“[My] interest and curiosity in nature overall [is] what got me interested in science, and I really liked the interaction between people and the environment,” Scholten said. “What I really like about environmental science is [that] you get both the human elements [and] nature [elements], and it’s a way that we can have stewardship, or care, for the environment.”

Scholten’s involvement in environmental science was the catalyst for the changes in his daily life from the food he eats to the clothes he buys, and his care for the environment extends far outside the classroom. One of his largest eco-friendly ventures has without a doubt been his involvement in the construction and the upkeep of FHC’s greenhouse. 

Although current FHC students have always known the high school’s ecological addition to be a part of the campus, the greenhouse is a relatively new addition to the school. With its construction taking place in the spring of 2017, Scholten has been a member of the greenhouse since its implementation, and he even remembers exactly what ideas stirred the creation of FHC’s beloved greenhouse.

“The reason we started the greenhouse is [because] everybody should know where their food comes from and what they’re eating,” Scholten said. “The whole idea of the greenhouse is to try to connect us with our environment and specifically connect us with our food because we don’t grow our own food in our backyard anymore.”

For senior Bela Gonzalez, the construction of the greenhouse itself is one of the most compelling concepts she has learned through her journey in environmental science thus far. As the second student involved in the agricultural science independent study, she has spent a large amount of time in the greenhouse, and yet, she has never failed to be wowed by its inner workings.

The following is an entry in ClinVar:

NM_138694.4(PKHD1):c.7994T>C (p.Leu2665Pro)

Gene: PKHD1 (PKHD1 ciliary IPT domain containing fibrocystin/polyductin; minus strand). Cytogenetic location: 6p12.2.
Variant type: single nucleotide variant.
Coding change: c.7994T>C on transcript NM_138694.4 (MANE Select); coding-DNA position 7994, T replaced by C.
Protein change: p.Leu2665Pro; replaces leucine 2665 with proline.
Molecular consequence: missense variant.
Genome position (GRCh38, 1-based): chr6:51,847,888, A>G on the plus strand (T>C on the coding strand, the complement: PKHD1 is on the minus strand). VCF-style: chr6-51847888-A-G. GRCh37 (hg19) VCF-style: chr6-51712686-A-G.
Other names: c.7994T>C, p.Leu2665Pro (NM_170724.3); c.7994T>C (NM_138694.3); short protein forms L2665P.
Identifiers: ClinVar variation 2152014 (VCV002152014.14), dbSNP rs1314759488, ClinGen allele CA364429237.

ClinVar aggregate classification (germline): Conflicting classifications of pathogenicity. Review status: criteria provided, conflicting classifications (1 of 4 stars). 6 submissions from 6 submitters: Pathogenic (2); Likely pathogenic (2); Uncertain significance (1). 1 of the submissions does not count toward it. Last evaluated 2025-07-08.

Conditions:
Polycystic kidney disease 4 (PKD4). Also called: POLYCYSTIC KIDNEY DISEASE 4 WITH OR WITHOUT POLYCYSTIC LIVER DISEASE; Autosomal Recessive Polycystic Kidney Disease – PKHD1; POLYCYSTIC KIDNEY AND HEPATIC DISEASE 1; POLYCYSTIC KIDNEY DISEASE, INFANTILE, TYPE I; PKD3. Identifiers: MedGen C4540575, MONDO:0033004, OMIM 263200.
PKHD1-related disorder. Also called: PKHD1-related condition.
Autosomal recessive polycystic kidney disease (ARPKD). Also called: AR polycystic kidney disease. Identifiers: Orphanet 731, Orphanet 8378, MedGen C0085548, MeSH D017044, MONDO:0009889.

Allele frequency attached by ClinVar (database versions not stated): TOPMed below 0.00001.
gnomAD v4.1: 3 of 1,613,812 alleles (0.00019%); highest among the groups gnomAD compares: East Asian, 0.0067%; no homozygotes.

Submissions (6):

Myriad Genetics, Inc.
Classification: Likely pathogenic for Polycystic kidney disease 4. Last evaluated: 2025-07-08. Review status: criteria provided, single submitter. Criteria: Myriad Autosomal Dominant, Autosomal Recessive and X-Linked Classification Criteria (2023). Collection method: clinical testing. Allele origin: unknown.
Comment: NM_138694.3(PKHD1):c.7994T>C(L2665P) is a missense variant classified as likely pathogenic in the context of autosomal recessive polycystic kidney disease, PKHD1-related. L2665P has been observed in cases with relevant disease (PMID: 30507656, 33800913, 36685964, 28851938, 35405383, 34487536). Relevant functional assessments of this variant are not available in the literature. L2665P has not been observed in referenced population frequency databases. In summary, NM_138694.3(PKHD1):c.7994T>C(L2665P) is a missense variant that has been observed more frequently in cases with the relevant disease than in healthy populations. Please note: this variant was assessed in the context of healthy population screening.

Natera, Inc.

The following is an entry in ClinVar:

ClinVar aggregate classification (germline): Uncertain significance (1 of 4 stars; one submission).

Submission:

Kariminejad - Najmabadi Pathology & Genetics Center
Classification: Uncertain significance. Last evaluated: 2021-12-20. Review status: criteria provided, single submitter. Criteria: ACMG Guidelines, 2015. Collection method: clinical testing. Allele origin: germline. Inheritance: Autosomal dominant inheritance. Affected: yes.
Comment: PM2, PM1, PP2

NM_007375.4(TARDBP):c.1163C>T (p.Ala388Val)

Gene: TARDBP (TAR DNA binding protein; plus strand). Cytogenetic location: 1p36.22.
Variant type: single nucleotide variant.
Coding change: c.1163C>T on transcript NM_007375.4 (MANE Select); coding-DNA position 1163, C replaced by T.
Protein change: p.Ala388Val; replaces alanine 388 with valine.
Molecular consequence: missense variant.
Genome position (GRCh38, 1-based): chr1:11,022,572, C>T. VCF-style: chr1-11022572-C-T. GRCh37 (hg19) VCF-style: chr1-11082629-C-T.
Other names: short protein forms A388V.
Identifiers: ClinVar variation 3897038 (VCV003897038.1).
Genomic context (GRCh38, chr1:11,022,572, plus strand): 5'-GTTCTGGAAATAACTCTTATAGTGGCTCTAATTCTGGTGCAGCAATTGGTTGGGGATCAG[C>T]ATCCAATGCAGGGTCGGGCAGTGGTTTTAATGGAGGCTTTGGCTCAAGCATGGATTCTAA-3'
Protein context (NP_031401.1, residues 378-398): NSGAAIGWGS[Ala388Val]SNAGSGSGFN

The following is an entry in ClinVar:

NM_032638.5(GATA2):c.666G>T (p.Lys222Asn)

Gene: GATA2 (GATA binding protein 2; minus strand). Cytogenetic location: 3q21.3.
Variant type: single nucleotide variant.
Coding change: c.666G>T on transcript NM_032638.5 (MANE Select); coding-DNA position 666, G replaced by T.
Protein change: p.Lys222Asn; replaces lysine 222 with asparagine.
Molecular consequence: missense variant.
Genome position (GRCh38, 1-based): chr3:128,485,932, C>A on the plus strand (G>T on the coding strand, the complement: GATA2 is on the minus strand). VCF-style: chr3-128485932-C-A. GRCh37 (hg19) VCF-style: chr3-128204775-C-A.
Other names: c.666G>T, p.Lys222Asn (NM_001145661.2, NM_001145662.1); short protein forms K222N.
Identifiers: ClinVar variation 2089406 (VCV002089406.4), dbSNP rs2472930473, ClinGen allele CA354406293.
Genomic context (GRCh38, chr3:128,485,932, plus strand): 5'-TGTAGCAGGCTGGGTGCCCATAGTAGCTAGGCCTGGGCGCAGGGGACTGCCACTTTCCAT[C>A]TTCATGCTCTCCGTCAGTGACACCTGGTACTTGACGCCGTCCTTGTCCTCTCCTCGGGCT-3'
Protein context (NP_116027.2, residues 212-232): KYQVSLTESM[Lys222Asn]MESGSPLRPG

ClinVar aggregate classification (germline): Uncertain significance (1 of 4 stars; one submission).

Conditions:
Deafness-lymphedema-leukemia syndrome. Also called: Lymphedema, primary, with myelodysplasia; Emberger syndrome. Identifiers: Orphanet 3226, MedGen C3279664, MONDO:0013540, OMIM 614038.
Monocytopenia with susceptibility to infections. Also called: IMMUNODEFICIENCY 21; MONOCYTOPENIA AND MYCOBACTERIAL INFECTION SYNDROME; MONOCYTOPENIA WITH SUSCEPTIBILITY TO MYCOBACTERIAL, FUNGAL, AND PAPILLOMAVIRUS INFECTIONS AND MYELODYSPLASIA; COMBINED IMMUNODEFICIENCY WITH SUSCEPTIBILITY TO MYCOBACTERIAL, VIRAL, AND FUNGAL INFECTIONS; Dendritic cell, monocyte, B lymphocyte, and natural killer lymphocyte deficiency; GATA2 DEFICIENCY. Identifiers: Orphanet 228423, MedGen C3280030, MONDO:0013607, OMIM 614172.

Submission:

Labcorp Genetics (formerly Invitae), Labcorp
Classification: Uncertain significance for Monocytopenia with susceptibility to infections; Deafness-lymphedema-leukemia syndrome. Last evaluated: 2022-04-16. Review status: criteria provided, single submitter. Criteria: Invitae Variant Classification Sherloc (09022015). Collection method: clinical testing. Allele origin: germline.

Bela Gonzalez in the greenhouse during her independent study (Bela Gonzalez)

“It took a lot of work and a lot of thought and a lot of smarts to build the greenhouse,” Bela said. “It is just so fascinating, and more people should take a look at it.”

Bela’s love for the greenhouse and environmental science as a whole inspires her every day and has provided her with motivation to continue her environmental endeavors after high school. As she hopes to minor in environmental studies, her activism on behalf of the planet is far from over.

Even today, Bela is always finding ways to spread awareness about environmental science. For Bela, one of the most common environmental topics she speaks on is the idea that there is no Plan B—Earth is our only home.

“We can all do our parts to save the environment a little bit,” Bela said. “We do only have one earth, [and] you should be mindful of what you do and what you consume. Even though it’s not technically our job to do something—it’s really the big companies—you should [still] just put in a little bit of effort.”

At the end of the day, Bela’s hope for the future and compassion for generations to come are the two of the biggest factors in her environmental activism. From changing her behavior on a day-to-day basis to reminding those around her to make eco-friendly choices, the impact Bela has had on the world around her is anything but small.

Climate change is a serious issue, but many hands make light work, and changemakers like Scholten, Olivia, and Bela are committed to making an eco-friendly future a guarantee, not just a possibility. 

Although Bela’s second hour of potting plants and harvesting lettuce won’t end climate change tomorrow, her actions do have immense repercussions, and her encouragement to others is what ultimately will protect our one and only home: Earth.

“The agricultural science study that I’m doing is so fascinating,” Bela said. “The environment and the people—it’s so fascinating, and it doesn’t take a lot to help Mother Earth. It really doesn’t. [Helping the environment] is important to me, and it’s important for future generations. I don’t want to just think about myself; I want to think [about] everyone.”